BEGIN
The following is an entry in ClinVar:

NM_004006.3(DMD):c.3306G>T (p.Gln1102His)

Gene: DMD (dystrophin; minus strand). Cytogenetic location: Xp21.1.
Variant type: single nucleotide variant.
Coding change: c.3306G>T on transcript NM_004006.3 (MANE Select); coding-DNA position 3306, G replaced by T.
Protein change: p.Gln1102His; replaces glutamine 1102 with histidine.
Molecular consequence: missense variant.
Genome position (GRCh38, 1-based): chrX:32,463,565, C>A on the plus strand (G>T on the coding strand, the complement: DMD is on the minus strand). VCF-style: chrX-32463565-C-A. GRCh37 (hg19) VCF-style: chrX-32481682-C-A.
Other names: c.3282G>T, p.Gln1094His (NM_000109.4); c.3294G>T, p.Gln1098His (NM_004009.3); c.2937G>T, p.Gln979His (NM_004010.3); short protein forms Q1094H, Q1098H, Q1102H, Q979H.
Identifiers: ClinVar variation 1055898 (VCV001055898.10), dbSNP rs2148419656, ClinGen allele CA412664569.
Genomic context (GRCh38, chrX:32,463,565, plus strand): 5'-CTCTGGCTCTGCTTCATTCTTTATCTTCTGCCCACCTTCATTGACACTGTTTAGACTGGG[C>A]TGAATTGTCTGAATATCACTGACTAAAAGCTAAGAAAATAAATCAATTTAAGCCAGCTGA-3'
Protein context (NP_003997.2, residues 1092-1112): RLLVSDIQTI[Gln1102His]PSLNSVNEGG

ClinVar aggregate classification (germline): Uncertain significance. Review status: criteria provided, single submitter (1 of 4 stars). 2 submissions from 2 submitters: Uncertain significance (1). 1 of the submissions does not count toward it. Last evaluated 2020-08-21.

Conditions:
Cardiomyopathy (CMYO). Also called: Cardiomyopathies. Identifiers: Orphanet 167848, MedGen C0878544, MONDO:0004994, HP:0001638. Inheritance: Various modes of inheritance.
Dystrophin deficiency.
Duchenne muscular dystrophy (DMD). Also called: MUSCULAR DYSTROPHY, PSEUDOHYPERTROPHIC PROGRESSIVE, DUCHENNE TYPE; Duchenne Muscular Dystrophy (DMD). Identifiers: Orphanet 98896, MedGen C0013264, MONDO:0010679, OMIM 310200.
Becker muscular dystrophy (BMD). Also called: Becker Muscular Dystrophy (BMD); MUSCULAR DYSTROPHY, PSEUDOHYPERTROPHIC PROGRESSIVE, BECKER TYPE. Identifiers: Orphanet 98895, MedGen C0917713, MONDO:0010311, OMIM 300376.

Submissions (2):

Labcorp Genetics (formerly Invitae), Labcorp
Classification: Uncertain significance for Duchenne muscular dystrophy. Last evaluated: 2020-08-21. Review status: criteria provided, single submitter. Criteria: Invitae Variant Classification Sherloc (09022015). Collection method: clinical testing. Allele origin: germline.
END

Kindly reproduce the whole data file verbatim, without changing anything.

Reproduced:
The following is an entry in ClinVar:

NM_004006.3(DMD):c.3306G>T (p.Gln1102His)

Gene: DMD (dystrophin; minus strand). Cytogenetic location: Xp21.1.
Variant type: single nucleotide variant.
Coding change: c.3306G>T on transcript NM_004006.3 (MANE Select); coding-DNA position 3306, G replaced by T.
Protein change: p.Gln1102His; replaces glutamine 1102 with histidine.
Molecular consequence: missense variant.
Genome position (GRCh38, 1-based): chrX:32,463,565, C>A on the plus strand (G>T on the coding strand, the complement: DMD is on the minus strand). VCF-style: chrX-32463565-C-A. GRCh37 (hg19) VCF-style: chrX-32481682-C-A.
Other names: c.3282G>T, p.Gln1094His (NM_000109.4); c.3294G>T, p.Gln1098His (NM_004009.3); c.2937G>T, p.Gln979His (NM_004010.3); short protein forms Q1094H, Q1098H, Q1102H, Q979H.
Identifiers: ClinVar variation 1055898 (VCV001055898.10), dbSNP rs2148419656, ClinGen allele CA412664569.
Genomic context (GRCh38, chrX:32,463,565, plus strand): 5'-CTCTGGCTCTGCTTCATTCTTTATCTTCTGCCCACCTTCATTGACACTGTTTAGACTGGG[C>A]TGAATTGTCTGAATATCACTGACTAAAAGCTAAGAAAATAAATCAATTTAAGCCAGCTGA-3'
Protein context (NP_003997.2, residues 1092-1112): RLLVSDIQTI[Gln1102His]PSLNSVNEGG

ClinVar aggregate classification (germline): Uncertain significance. Review status: criteria provided, single submitter (1 of 4 stars). 2 submissions from 2 submitters: Uncertain significance (1). 1 of the submissions does not count toward it. Last evaluated 2020-08-21.

Conditions:
Cardiomyopathy (CMYO). Also called: Cardiomyopathies. Identifiers: Orphanet 167848, MedGen C0878544, MONDO:0004994, HP:0001638. Inheritance: Various modes of inheritance.
Dystrophin deficiency.
Duchenne muscular dystrophy (DMD). Also called: MUSCULAR DYSTROPHY, PSEUDOHYPERTROPHIC PROGRESSIVE, DUCHENNE TYPE; Duchenne Muscular Dystrophy (DMD). Identifiers: Orphanet 98896, MedGen C0013264, MONDO:0010679, OMIM 310200.
Becker muscular dystrophy (BMD). Also called: Becker Muscular Dystrophy (BMD); MUSCULAR DYSTROPHY, PSEUDOHYPERTROPHIC PROGRESSIVE, BECKER TYPE. Identifiers: Orphanet 98895, MedGen C0917713, MONDO:0010311, OMIM 300376.

Submissions (2):

Labcorp Genetics (formerly Invitae), Labcorp
Classification: Uncertain significance for Duchenne muscular dystrophy. Last evaluated: 2020-08-21. Review status: criteria provided, single submitter. Criteria: Invitae Variant Classification Sherloc (09022015). Collection method: clinical testing. Allele origin: germline.